The old man in the café comes in often for drink. He tries to pass the night in the clean well-lighted place, where he "liked to sit late because he was deaf and now at night it was quiet and he felt the difference" (Hemingway 173). The young waiter does not realize the importance of the café to the old man. The young waiter states that the old man has tried to commit suicide before. He cannot seem to figure why because "he had plenty of money" (Hemingway 173).
The old waiter also uses his wisdom when he offers the young waiter advice. The old waiter suggests that the young waiter forget about his lack of confidence and youth and move on with his priorities (Hemingway 4). The old waiter demonstrates his wisdom once more on his journey home after working at his clean cafe. He notices that the bar where he has sat down for a small drink is very bright, but dirty. He then contemplates laying in bed and getting a restful sleep during the daytime.
The older man yet asks for another drink but the young waiter in hurry denies the old man because he just wants to close the cafe and go home to his wife. The old man pays and leaves the cafe drunk but with respect and orderly. After the old man has left the t... ... middle of paper ... ..." (9 Hemingway). Old age because the short story demonstrates that the old man attempt for suicide shows his willingness to escape his loneliness, which comes with age. Hemingway implies that no matter how much money you have you will most likely end up a lonely person.
In “A Clean, Well-Lighted Place”, written by Ernest Hemingway, the plot focuses on two waiters watching an old, deaf man and discussing whether or not the old, deaf man should leave. The two waiters have differing views about the old man mainly because of the perspective of each of the waiters. One of the waiters is younger and want the old man to leave so they can close up the café. He wants to get home at a reasonable hour and says, “I'm sleepy now. I never get into bed before three o'clock.” On the other hand, the older waiter sympathizes with the m... ... middle of paper ... ...the older waiter.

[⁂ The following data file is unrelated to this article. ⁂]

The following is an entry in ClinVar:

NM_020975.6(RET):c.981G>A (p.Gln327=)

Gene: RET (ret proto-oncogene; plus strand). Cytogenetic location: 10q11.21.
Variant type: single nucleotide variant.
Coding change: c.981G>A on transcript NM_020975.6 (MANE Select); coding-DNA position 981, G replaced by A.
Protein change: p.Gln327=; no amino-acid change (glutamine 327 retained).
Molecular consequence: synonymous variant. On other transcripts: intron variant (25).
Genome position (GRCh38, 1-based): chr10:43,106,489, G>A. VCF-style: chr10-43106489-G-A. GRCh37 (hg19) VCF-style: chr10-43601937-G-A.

For example, when the younger waiter boasts about his youth and confidence, the older waiter jealously replies, “I have never had confidence and I am not young”(Hemingway 161). The older waiter goes on further to illustrate that all he has is work. The older waiter later displays his loneliness through his compassion for the old man and others like himself. For instance, when the younger waiter remarks that he wishes to go home for the night, the older waiter says, “I am reluctant to close up because there may be some one who needs the cafe” (Hemingway 161). Through the author's comparison of the old man and the older waiter, he reveals the waiter's loneliness and desire for youth.